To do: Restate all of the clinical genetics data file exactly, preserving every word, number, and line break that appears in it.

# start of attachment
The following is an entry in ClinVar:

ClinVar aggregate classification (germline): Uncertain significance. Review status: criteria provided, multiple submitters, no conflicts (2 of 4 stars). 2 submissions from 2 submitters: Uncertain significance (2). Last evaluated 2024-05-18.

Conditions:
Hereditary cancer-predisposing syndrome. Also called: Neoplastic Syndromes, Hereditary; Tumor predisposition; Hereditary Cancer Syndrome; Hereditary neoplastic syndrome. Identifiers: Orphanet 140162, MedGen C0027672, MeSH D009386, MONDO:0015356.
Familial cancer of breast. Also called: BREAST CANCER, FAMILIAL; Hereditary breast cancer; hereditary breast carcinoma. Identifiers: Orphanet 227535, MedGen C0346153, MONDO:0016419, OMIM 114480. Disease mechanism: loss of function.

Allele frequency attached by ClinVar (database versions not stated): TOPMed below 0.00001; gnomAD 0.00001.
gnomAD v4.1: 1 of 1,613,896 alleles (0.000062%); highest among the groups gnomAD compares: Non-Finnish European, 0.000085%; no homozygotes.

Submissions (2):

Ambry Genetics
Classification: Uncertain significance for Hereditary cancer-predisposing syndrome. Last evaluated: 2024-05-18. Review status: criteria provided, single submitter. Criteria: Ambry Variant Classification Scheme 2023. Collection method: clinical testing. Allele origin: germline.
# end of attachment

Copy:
The following is an entry in ClinVar:

ClinVar aggregate classification (germline): Uncertain significance. Review status: criteria provided, multiple submitters, no conflicts (2 of 4 stars). 2 submissions from 2 submitters: Uncertain significance (2). Last evaluated 2024-05-18.

Conditions:
Hereditary cancer-predisposing syndrome. Also called: Neoplastic Syndromes, Hereditary; Tumor predisposition; Hereditary Cancer Syndrome; Hereditary neoplastic syndrome. Identifiers: Orphanet 140162, MedGen C0027672, MeSH D009386, MONDO:0015356.
Familial cancer of breast. Also called: BREAST CANCER, FAMILIAL; Hereditary breast cancer; hereditary breast carcinoma. Identifiers: Orphanet 227535, MedGen C0346153, MONDO:0016419, OMIM 114480. Disease mechanism: loss of function.

Allele frequency attached by ClinVar (database versions not stated): TOPMed below 0.00001; gnomAD 0.00001.
gnomAD v4.1: 1 of 1,613,896 alleles (0.000062%); highest among the groups gnomAD compares: Non-Finnish European, 0.000085%; no homozygotes.

Submissions (2):

Ambry Genetics
Classification: Uncertain significance for Hereditary cancer-predisposing syndrome. Last evaluated: 2024-05-18. Review status: criteria provided, single submitter. Criteria: Ambry Variant Classification Scheme 2023. Collection method: clinical testing. Allele origin: germline.